Once, according to The New Republic, "[w]hen The Denver Post profiled an illegal immigrant high school student with a 3.9 grade point average, Tancredo tried to have the boy deported." [3] The New Republic article also quotes Tancredo saying that keeping immigrants out of the United States is a question of national identity and accusing his opponents of nihilistic cultural relativism and anti-Americanism:

America is wrestling with an identity crisis. Part of it is a result of what I call the 'cult of multiculturalism.' The idea that there is nothing—nothing—of value in Western civilization, that we have nothing to offer the world, that we have nothing to offer as a viable society, that everything we have is bad and ugly.... If we are truly in a clash of civilizations... which I happen to believe, then it is important for us to understand who we are. What does it mean to be part of Western civilization? Are there inherent values that are worth anyone's allegiance?

The most significant immigration-related legislation that Tancredo has worked to pass is H.R. 946, The Mass Immigration Reduction Act of 2003. The act would have imposed an indefinite moratorium on immigration to the United States. Only 30,000 total legal immigrants would have been allowed into the country annually for at least the first five years of the act and, after that, until such time as there were fewer than 10,000 illegal immigrants entering per year. When those conditions were met immigration would only have been allowed at whatever level the president and both houses of Congress agreed would have no adverse impact on wages, housing, the environment, or schools. When last introduced in 2003, the bill had 11 cosponsors. Organizations that have endorsed Tancredo's bill include: NumbersUSA, Population-Environment Balance, Carrying Capacity Network, Federation for American Immigration Reform, Negative Population Growth, American Renaissance magazine, and the American Patrol.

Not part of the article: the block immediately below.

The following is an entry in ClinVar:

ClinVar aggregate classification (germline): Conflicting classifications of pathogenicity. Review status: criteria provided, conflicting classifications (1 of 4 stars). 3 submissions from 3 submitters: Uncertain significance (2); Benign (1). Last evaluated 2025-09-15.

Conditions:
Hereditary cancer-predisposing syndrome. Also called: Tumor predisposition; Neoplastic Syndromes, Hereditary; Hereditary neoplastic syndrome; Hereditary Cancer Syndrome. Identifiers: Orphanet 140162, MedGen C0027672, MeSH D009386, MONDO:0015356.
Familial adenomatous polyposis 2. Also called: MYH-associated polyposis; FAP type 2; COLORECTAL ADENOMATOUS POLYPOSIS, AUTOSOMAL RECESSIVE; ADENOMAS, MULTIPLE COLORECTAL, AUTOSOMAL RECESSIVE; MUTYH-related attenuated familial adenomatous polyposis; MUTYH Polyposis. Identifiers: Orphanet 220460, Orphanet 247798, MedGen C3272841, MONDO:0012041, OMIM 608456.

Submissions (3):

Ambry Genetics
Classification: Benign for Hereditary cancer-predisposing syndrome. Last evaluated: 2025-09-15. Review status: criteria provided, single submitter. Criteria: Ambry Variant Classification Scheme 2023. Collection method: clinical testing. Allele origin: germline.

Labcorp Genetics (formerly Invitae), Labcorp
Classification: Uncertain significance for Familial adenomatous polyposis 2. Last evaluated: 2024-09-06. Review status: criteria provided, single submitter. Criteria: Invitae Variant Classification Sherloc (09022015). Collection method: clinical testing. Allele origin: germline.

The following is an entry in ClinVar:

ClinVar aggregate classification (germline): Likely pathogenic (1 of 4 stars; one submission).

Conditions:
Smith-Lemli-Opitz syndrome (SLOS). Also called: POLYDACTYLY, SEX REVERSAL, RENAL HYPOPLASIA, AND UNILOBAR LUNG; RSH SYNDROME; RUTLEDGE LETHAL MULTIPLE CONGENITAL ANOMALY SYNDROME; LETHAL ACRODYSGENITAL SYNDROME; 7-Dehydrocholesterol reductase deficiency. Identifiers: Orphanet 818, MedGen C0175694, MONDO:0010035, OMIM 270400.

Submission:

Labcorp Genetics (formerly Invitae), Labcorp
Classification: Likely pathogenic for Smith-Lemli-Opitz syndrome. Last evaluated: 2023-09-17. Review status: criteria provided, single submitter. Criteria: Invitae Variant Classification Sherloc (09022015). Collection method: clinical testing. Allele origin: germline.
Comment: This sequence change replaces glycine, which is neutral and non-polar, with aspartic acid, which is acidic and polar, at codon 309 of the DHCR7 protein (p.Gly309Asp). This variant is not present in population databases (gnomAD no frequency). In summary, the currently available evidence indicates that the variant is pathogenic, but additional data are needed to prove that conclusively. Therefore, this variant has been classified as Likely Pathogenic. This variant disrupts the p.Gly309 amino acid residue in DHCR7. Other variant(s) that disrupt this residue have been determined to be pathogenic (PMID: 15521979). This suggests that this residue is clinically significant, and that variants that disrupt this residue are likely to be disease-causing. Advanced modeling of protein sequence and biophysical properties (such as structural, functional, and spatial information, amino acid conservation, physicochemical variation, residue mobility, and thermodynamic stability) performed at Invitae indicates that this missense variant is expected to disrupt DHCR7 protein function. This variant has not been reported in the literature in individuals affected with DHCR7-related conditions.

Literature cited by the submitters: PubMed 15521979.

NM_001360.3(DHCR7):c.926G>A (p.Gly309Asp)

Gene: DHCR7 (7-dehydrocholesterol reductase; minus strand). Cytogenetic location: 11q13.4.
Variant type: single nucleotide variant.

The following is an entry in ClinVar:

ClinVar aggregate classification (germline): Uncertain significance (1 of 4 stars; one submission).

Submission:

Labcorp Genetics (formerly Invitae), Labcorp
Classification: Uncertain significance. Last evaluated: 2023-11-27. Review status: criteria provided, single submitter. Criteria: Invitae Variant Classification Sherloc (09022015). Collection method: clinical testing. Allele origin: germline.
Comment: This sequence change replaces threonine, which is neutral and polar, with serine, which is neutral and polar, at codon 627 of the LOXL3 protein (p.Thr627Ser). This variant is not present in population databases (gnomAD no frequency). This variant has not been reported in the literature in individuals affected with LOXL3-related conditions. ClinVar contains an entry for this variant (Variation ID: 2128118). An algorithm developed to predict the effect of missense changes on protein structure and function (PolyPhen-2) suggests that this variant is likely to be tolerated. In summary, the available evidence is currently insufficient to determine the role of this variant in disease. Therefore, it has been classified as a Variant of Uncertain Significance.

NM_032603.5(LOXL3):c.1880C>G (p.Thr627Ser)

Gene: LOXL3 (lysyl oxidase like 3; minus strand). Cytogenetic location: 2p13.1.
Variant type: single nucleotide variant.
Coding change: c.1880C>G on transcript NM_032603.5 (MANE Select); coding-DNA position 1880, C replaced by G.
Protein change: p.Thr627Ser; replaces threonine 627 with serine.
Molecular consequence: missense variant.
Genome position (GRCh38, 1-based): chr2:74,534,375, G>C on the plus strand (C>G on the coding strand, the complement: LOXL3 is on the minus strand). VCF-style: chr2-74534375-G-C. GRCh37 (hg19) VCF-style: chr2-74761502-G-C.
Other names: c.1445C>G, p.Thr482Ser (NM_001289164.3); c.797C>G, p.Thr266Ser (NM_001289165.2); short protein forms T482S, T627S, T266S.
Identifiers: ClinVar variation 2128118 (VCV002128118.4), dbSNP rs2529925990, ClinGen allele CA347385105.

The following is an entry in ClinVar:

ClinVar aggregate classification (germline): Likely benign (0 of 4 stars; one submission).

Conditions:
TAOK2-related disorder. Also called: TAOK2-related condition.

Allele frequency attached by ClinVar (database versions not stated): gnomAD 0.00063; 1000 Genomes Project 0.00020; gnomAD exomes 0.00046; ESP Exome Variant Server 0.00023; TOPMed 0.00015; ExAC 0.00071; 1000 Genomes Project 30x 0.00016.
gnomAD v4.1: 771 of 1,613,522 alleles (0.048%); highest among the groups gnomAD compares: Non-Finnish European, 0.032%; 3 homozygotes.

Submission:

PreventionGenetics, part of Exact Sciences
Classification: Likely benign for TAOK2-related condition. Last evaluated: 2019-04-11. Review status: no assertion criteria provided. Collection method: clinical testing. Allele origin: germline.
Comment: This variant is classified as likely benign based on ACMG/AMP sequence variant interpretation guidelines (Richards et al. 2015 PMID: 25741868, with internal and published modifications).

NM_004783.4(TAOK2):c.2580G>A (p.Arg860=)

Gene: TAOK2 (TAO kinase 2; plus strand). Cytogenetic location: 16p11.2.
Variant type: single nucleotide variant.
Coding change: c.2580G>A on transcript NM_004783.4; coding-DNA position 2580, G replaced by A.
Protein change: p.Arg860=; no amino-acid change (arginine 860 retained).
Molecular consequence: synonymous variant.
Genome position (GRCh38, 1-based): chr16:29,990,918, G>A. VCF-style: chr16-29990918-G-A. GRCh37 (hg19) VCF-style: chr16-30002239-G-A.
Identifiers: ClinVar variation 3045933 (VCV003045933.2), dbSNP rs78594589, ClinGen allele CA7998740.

Tancredo founded the Team America political action committee in order to collect contributions for immigration-restrictionist inclined congressional representatives and candidates. Due to campaign law he had to resign after founding it. The current chair is Bay Buchanan, sister of politician Pat Buchanan.

In February 2005, Tancredo announced he will seek the Republican nomination for president if all other candidates fail to address the illegal immigration problem. He is already visiting early primary states like New Hampshire. In July 2005, Tancredo confirmed that he was moving towards a presidential run. [4]

In February 2007, Tancredo criticized NFL commissioner Roger Goodell for not running a Border Control advertisement during the Super Bowl. The NFL responded with a statement, "The reason [the ad wasn't included] was the language didn't fit in with the lighthearted tone of the program." The Ad contained the following: "It'll be your responsibility to prevent the entry of terrorists and their weapons into the United States". [5]

Calls to renew voting literacy tests=

In 2010, in a speech before the first national Tea Party convention, Tancredo blasted President Barack Obama, saying that "people who could not even spell the word 'vote', or say it in English, put a committed socialist ideologue in the White House. His name is Barack Hussein Obama." The comments were met with cheers from the conservative crowd.[2] He further said that requiring a civics literacy test would have kept Obama out of office.[3]

Main article: Congress and the National Football League